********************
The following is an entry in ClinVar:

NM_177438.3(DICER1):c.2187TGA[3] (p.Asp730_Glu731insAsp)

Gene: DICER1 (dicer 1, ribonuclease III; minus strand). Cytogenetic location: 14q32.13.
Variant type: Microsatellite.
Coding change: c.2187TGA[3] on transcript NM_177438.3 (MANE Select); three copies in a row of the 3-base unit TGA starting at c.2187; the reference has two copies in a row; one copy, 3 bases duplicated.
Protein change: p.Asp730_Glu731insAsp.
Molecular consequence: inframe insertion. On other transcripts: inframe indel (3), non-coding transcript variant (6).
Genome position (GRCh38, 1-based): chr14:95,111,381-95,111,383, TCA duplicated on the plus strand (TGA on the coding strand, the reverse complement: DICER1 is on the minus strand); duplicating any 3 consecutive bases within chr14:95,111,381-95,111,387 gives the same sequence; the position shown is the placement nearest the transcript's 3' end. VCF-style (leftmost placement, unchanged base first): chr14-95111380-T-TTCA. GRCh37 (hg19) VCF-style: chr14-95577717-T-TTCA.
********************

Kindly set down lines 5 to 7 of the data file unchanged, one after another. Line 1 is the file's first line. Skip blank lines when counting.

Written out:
Coding change: c.2187TGA[3] on transcript NM_177438.3 (MANE Select); three copies in a row of the 3-base unit TGA starting at c.2187; the reference has two copies in a row; one copy, 3 bases duplicated.
Protein change: p.Asp730_Glu731insAsp.
Molecular consequence: inframe insertion. On other transcripts: inframe indel (3), non-coding transcript variant (6).